The Easter story, the happy ending in a tale of brutal crucifixion, suggests that there’s a powerful answer to the pain and evil that have touched the world throughout human history. That’s why the Easter narrative can resonate not only with Christians but in secular society, too. Any story of hope is needed now more than ever, as recent headlines have reminded us.
On this Easter, as in others, there’s trouble afoot on our anguished planet. The crime news, the dispatches from foreign battlefields, the lingering memory of recent terrorist attacks — all of this is pretty grim stuff.
Yet, our capacity to be shocked and horrified by accounts of violence around the world is, perhaps, one of the more affirming things about the human spirit. We know that such cruelty is an aberration — that we’re made for something better than bringing darkness to someone else.
Easter speaks to our basic faith that love can transcend aggression, that miracles are possible.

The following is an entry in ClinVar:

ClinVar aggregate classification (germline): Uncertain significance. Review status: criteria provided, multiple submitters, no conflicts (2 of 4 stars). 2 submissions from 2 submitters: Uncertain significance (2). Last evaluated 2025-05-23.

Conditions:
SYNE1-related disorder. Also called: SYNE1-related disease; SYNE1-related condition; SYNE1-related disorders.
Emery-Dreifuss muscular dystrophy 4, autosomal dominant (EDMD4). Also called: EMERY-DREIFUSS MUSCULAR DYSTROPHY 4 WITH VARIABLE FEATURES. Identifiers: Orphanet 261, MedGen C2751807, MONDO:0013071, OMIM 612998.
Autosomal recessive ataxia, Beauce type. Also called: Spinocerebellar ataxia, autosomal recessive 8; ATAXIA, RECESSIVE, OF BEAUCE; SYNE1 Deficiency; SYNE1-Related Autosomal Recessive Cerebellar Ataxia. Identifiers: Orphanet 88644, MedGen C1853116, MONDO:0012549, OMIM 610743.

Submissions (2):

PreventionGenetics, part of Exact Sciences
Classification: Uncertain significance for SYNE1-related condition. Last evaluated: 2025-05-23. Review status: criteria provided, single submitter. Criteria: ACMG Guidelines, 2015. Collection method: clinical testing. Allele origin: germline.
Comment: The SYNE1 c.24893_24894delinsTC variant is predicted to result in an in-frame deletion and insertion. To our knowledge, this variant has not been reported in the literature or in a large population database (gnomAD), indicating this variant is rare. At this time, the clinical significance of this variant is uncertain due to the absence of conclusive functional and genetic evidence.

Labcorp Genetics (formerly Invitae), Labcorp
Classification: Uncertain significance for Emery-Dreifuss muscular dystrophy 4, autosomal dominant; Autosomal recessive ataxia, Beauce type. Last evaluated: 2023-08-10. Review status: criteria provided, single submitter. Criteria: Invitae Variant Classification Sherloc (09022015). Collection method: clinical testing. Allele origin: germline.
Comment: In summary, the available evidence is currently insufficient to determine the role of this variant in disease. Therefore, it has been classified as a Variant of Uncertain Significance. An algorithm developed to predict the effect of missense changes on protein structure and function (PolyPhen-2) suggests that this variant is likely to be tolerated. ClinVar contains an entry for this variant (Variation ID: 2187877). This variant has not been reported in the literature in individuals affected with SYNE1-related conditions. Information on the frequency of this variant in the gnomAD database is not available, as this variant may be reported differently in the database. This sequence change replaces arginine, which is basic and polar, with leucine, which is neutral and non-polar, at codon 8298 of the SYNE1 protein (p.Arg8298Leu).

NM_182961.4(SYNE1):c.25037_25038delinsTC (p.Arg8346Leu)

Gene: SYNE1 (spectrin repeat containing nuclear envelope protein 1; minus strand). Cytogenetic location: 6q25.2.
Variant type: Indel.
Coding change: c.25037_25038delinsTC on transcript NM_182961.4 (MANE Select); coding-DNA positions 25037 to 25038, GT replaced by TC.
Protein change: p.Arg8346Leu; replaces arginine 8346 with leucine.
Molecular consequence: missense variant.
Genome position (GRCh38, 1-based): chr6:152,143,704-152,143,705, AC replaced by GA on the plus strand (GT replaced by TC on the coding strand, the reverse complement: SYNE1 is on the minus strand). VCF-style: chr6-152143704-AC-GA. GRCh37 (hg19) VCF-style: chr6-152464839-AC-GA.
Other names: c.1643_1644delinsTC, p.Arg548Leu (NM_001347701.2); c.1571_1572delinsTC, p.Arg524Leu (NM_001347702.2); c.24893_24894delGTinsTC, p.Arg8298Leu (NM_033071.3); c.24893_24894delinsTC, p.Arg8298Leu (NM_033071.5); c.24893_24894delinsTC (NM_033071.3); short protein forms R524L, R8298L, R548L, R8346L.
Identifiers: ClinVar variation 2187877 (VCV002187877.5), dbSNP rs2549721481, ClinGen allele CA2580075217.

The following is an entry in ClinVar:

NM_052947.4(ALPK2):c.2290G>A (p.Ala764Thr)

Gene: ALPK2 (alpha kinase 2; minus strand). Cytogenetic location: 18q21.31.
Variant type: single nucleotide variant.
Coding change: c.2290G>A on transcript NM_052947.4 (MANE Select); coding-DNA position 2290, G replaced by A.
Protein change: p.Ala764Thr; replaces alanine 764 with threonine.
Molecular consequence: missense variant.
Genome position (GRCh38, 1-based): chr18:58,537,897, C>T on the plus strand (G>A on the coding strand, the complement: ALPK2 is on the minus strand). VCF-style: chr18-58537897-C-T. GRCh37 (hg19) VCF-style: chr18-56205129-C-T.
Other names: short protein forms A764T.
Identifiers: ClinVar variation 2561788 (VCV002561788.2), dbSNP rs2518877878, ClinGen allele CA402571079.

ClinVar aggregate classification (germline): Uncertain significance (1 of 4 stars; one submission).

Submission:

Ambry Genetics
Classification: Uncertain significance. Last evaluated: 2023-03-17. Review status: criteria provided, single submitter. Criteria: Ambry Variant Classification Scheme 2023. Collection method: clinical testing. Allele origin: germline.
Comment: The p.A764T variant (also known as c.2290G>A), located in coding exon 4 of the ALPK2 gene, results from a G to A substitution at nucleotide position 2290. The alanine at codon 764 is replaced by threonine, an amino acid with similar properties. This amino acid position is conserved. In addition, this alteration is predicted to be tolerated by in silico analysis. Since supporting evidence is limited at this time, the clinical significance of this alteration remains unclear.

In “Charlotte’s Web,” his classic children’s story, E.B White suggested that belief in miracles is perhaps not so strange a thing when we consider the presence of the overlooked miracles we take for granted. White was writing particularly about the life of a barnyard, where the wonders of pigs and ducks and spiders were spectacles so grand — but so routine — that few visitors thought of them as special.
Spring is like that, too, of course. After all the frost and cold of winter, the greening trees and emerging blossoms are an extraordinary thing, but they’re a victory we usually overlook.
Easter is a day to hold such gifts close to heart, to believe once again in the renewal of spring, and of ourselves.
Editor’s note: This editorial, in modified form, has appeared on previous Easter holidays in The Advocate.